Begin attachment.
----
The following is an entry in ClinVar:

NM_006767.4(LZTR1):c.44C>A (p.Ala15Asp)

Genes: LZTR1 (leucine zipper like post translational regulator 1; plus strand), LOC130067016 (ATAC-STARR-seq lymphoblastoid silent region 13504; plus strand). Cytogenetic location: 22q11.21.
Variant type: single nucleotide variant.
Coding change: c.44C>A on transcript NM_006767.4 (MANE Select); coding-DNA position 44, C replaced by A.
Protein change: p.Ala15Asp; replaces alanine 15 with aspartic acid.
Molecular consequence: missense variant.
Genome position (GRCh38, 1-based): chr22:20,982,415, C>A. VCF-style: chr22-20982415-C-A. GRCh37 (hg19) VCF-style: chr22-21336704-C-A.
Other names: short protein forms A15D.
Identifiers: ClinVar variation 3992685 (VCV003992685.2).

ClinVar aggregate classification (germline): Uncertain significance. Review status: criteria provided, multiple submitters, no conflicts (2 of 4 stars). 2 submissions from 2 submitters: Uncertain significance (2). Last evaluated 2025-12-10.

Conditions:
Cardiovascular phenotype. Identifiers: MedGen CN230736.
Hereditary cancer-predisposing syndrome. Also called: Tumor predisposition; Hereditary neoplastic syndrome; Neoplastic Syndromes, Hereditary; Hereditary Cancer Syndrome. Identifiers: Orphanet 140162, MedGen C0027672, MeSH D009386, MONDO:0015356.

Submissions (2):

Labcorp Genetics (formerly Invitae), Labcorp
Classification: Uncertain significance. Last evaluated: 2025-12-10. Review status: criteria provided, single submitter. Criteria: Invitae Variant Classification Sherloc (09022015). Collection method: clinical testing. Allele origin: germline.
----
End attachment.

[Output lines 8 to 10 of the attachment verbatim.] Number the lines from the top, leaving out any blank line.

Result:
Genome position (GRCh38, 1-based): chr22:20,982,415, C>A. VCF-style: chr22-20982415-C-A. GRCh37 (hg19) VCF-style: chr22-21336704-C-A.
Other names: short protein forms A15D.
Identifiers: ClinVar variation 3992685 (VCV003992685.2).